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    ABSTRACT: To analyze mother-to-child HIV transmission (MTCT) rates over time in light of changes in management, demographic, and pregnancy characteristics. Population-based surveillance data on diagnosed HIV-positive women and their infants are routinely collected in the UK and Ireland. A total of 12 486 singleton pregnancies delivered in 2000-2011 were analyzed. HIV infection status was available for 11 515 infants (92.2%). The rate of MTCT declined from 2.1% (17/816) in 2000-2001 to 0.46% (nine of 1975, 95% confidence interval: 0.21-0.86%) in 2010-2011 (trend, P = 0.01), because of a combination of factors including earlier initiation of antenatal combination antiretroviral therapy (cART). Excluding 63 infants who were breastfed or acquired HIV postnatally, MTCT risk was significantly higher for all modes of delivery in women with viral load of 50-399 copies/ml (1.0%, 14/1349), compared with viral load of less than 50 copies/ml (0.09%, six of 6347, P <0.001). Among the former (viral load 50-399 copies/ml), the risk of MTCT was 0.26% (two of 777) following elective cesarean section and 1.1% (two of 188) following planned vaginal delivery (P = 0.17), excluding in-utero transmissions. MTCT probability declined rapidly with each additional week of treatment initially, followed by a slower decline up to about 15 weeks of cART, with substantial differences by baseline viral load. MTCT rates in the UK and Ireland have continued to decline since 2006, reaching an all-time low of 5 per 1000 in 2010-2011. This was primarily because of a reduction in transmissions associated with late initiation or nonreceipt of antenatal cART, and an increase in the proportion of women on cART at conception.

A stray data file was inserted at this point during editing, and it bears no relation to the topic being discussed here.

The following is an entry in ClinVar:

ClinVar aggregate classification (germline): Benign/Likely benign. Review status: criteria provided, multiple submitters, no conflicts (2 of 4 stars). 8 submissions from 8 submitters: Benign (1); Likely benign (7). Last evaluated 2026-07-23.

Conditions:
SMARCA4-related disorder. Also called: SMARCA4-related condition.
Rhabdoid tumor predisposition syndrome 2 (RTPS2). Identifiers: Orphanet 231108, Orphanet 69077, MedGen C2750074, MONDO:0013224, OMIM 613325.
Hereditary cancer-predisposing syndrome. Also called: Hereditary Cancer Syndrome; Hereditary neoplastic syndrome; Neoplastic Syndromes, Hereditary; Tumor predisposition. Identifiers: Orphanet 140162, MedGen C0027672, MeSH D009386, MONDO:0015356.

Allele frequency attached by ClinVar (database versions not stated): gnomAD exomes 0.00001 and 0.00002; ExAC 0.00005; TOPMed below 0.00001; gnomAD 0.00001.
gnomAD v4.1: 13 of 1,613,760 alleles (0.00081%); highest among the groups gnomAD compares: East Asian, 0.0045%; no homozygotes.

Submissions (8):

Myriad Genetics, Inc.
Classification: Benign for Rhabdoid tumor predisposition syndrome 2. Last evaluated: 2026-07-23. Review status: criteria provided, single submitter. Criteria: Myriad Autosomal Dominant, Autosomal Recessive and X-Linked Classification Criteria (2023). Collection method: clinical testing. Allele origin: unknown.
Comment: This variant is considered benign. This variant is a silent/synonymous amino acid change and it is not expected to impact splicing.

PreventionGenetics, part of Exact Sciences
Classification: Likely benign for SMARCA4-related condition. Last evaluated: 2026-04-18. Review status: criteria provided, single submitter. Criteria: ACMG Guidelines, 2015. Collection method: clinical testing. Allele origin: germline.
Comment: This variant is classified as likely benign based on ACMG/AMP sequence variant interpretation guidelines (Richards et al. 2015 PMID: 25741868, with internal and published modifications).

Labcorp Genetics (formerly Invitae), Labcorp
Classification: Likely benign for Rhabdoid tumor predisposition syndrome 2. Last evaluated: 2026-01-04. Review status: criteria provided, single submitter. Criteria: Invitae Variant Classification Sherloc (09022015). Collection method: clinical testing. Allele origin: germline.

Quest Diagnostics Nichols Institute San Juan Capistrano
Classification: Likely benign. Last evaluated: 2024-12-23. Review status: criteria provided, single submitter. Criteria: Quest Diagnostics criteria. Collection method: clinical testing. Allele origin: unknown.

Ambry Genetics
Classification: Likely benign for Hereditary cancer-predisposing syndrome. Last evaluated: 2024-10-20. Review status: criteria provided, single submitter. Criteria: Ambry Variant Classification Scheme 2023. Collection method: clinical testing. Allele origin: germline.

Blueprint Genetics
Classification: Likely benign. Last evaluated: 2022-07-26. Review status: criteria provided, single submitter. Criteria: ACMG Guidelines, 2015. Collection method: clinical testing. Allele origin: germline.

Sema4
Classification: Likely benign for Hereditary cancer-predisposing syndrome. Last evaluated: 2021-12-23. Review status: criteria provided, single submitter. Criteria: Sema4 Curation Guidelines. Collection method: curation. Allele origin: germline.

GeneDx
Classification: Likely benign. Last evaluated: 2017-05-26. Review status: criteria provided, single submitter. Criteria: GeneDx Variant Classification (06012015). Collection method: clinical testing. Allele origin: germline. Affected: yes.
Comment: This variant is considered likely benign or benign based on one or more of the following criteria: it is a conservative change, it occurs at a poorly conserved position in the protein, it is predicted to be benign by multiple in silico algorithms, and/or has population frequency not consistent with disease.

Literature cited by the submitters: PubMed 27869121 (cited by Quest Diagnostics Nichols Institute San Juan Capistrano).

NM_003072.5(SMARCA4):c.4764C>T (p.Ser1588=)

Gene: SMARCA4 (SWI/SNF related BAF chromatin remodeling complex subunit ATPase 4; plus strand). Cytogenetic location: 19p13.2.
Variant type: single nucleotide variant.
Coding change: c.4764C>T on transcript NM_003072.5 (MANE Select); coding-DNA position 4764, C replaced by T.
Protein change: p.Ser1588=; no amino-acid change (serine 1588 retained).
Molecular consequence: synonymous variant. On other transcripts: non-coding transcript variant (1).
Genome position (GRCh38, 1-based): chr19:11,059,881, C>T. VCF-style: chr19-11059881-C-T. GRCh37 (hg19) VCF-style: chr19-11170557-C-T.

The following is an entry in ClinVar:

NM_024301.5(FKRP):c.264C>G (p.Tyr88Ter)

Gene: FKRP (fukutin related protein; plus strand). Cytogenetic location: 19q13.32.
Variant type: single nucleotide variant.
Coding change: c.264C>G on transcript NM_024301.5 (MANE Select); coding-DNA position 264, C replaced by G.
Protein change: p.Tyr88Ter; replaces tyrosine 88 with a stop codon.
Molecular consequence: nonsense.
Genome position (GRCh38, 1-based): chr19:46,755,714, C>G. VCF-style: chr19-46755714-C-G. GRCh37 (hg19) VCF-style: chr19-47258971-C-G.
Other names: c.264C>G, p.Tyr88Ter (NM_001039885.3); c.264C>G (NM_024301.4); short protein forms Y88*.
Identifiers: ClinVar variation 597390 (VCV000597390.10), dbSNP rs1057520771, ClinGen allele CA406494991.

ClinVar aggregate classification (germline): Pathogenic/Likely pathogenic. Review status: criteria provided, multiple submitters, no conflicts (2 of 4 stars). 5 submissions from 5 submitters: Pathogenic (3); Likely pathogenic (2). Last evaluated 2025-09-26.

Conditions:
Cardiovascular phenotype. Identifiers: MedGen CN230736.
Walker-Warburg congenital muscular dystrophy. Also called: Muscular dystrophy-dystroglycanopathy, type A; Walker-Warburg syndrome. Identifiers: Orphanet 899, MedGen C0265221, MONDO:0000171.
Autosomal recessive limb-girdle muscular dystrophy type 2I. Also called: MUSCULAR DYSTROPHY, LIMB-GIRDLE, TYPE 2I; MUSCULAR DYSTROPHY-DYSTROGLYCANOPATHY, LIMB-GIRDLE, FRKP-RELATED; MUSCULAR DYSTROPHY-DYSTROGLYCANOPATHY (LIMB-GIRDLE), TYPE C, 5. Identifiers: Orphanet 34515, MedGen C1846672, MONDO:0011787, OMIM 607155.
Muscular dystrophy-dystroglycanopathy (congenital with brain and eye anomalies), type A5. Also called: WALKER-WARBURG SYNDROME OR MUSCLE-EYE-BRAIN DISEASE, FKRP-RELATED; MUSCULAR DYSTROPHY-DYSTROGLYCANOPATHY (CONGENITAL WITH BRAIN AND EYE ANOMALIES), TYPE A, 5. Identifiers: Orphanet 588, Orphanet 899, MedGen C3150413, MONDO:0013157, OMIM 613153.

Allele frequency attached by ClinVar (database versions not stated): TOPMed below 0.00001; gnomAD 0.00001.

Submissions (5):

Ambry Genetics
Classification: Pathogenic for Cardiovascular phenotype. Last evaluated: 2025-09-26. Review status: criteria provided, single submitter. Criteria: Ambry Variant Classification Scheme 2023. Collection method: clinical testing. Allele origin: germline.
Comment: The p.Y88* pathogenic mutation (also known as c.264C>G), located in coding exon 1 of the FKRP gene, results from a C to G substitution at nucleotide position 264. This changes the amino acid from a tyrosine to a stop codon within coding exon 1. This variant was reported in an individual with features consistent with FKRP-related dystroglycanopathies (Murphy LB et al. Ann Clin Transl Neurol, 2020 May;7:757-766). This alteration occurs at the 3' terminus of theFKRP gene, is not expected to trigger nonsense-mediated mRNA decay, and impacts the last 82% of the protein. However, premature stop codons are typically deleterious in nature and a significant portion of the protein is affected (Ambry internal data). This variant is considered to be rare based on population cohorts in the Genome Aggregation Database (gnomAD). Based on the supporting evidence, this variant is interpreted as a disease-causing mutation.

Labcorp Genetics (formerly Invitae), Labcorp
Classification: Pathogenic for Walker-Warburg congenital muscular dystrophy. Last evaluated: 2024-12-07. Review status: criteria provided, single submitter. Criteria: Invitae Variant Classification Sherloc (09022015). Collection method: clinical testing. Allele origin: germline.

No preview · Article · Feb 2014 · AIDS (London, England)